It takes more than good intentions to transform the South. It takes money.
What the hell is a Scalawag?
The largest slave revolt in American history started on the night of January 8, 1811. Led by a slave driver named Charles Deslondes, a small band of slaves injured plantation owner Manuel Andry and murdered his son Gilbert. Armed with muskets and farming tools they started a two-day march along the Mississippi River towards New Orleans.
More slaves joined the march, growing their numbers to more than 500. Their plan was to meet other revolutionaries in New Orleans and take over the city. But before they even made it to the city limits, the rebels were confronted by U.S. federal troops and the slave owners' militia.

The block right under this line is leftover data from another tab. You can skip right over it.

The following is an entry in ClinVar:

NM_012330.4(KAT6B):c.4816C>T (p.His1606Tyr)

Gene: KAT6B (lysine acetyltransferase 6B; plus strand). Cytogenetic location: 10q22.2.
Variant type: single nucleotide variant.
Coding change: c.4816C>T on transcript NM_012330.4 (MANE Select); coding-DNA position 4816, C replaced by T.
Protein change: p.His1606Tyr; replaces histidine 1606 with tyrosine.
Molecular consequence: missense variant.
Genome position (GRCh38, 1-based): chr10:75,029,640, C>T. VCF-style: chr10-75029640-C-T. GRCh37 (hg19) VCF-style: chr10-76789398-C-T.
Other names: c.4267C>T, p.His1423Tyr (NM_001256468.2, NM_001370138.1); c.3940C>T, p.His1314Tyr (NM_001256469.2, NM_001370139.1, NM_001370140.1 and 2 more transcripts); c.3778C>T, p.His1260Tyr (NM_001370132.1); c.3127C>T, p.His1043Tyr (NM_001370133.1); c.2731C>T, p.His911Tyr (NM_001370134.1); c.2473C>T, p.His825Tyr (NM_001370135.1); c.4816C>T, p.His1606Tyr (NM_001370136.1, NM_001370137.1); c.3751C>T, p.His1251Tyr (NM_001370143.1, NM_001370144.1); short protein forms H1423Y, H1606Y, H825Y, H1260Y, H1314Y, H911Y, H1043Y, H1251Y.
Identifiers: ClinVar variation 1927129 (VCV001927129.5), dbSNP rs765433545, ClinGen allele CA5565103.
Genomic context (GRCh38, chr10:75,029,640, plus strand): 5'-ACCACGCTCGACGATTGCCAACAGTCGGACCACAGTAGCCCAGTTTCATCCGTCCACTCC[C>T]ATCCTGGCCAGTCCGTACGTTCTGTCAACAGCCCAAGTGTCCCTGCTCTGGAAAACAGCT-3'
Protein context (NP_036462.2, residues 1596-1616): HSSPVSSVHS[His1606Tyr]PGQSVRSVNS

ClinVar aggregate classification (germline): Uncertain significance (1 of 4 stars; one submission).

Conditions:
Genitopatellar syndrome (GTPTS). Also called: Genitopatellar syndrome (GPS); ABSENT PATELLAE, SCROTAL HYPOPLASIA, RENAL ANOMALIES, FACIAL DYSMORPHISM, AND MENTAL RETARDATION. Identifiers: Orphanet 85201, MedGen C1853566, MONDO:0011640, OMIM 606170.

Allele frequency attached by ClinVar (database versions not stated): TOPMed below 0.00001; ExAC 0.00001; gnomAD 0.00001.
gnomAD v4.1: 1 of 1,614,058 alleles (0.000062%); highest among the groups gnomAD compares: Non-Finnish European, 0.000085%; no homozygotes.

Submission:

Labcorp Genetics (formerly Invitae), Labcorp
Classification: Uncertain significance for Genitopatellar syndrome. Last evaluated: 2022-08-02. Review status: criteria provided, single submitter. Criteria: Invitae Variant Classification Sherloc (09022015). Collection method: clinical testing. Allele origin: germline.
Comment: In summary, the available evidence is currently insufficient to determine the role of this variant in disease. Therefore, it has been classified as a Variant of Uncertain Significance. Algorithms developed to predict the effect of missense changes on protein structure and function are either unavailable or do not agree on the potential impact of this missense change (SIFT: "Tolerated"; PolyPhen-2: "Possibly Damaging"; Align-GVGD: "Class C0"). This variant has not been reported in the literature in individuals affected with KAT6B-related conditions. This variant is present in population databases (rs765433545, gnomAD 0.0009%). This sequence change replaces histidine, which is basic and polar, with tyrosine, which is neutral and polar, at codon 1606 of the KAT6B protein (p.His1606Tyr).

The rebel slaves that survived the bloody battle were sentenced to death by firing squad and their heads were placed on poles along the river to intimidate the other slaves. This story has been lost to history, until recently.
Over 200 years later on November 8 and 9, 2019 over 200 actors retraced the steps of the rebel slaves. Lead by artist Dread Scott, the first 1811 Slave Rebellion Reenactment was six years in the making.
To learn more about the Slave Rebellion Reenactment visit: slave-revolt.com
Read more about this story, including interviews with the actors, in our upcoming print issue.